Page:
The Levels tool (Figure 8) is a likewise practical method. With it, you can control which parts of an image appear white and which appear black by means of two slider bars. These extreme contrasts in color often help you find edges for the borders of an image. In ideal situations, the Levels tool suffices for tasks like masking an almost white sky. In real life, ideal situations do not occur very often.

Figure 8: The Levels tool creates very hard transitions for masks.

There are other methods available. For example, before resorting to the Levels tool, you can bend the color of an image by using scale curves, found under Colors | Curves … in order to create the desired effect (Figure 9). Alternatively, you can go to the channel mixer under Colors | Components | Channel mixer… , or you can use the representation created using the Levels tool as a basis for manual editing.

Figure 9: Sometimes bold curves suffice to create the essence of the mask.

You can see from Figure 8 that the contours of the sailor stand out sharply from the colors of the environment. This is an optimal situation for removing the head from the surrounding water. However the method is not suitable for all areas of the test image. For example, the sky and the sail are no longer easily separable. Here it is necessary to mask the objects with paths.

Professional image editors on the other hand often use manual tools. There are many of these available and they offer many advantages. You only use black and white for colors. The pay off here is that you can apply processes and smear the colors, perform pencil in and whatever else might be needed. If you are experienced using of brush points, you can use pencil and brush for precision extraction of objects.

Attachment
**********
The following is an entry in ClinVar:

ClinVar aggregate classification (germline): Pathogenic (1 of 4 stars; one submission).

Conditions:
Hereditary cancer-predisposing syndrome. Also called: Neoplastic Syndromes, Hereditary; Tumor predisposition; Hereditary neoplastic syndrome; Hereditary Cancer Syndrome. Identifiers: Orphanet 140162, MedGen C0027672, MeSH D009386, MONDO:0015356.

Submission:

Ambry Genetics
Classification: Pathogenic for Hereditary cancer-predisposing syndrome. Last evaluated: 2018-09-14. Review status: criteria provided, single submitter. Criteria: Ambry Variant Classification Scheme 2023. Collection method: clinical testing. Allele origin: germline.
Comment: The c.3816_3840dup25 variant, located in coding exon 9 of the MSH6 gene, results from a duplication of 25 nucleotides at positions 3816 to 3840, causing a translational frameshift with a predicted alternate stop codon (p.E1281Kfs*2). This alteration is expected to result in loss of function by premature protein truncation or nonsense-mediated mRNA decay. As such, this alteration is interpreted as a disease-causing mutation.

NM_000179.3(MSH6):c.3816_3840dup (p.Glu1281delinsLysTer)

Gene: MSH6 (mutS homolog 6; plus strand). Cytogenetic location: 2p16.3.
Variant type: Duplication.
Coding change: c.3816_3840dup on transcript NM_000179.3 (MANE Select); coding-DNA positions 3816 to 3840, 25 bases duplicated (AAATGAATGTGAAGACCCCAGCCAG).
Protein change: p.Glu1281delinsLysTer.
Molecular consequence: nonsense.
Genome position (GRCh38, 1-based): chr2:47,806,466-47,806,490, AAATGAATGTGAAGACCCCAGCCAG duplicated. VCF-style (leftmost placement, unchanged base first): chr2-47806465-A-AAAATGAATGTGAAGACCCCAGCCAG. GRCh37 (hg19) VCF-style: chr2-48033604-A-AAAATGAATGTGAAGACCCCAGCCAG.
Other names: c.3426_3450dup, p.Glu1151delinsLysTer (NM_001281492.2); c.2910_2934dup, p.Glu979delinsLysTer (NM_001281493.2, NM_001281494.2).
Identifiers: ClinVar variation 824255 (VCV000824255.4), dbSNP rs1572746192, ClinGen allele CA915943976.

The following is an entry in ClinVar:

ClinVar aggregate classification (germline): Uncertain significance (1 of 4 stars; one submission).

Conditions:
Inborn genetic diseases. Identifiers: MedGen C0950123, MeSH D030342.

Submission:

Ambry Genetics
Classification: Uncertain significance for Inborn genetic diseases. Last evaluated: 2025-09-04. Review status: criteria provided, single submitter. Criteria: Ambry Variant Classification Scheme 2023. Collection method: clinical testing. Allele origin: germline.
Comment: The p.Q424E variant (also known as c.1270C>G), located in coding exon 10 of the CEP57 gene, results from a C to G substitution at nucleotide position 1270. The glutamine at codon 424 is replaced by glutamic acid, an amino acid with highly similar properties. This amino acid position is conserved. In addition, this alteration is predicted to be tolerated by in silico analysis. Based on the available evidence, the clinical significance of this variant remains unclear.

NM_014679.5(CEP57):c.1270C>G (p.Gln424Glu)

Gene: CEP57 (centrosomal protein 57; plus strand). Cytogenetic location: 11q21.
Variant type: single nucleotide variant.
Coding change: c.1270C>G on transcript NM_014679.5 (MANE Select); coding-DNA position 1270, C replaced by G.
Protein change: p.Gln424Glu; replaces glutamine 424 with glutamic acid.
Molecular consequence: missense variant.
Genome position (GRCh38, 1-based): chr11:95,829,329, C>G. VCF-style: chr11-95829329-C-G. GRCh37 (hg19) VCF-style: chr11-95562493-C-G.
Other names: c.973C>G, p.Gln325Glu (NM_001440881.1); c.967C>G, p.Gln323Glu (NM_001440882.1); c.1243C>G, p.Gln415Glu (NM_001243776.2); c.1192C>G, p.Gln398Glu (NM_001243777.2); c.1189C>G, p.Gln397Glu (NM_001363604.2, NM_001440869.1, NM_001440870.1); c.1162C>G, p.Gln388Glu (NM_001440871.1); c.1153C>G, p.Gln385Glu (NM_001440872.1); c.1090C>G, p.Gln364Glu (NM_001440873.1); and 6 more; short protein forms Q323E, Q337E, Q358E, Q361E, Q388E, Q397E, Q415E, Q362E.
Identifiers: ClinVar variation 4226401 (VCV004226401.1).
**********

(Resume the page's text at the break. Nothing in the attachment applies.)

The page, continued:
Gimp 2.9 has a brush named Angular box 2 [4] that adds a special capability. This is an animated brush point, and it can be recognized by the file extension .gih . The special feature of this brush is that it turns itself following the direction you take when drawing.

Extracting Hairs

Extracting extremely tiny details like individual hairs is an art [6]. The methods described here let you perform this task, albeit with considerable effort. As a rule it is necessary for you to create and adapt the masks for situations involving manual work.

Sometimes though, fine grained extractions are not necessary. There is an online Photoshop tutorial that shows a method that achieves a similar result with less work. With the exception of the key combinations, the steps described in the tutorial also apply to Gimp.

One outstanding issue related to the removal of (half) transparent structures is that the background disappears since light shines through the structures. You have the choice of either incorporating the desired transparent object in front of a completely monochromatic background or manually reworking the spots.

The Channel Version

It may be difficult to overlook the Gimp channels, but it is usually only the experienced user who employs the possibilities they offer.

However, channels offer great capabilities. They underlie the RGB(A) structure of the image by making each individual component available. Since components of an image are involved, the channels have only one dimension consisting of component brightness that exists in addition to the X and Y values. In this way, they are equivalent to very special grayscale images of the original image.

When a situation involves images where the objects and background in one of the channels are easily distinguishable, you should not shy away from using these as a selection (Figure 10). You simply place the desired channel in the layer dock. It will appear there as a new layer that can now be manipulated. As described above, a mask is used for the manipulations.

Figure 10: Individual color channels can also be used as masks.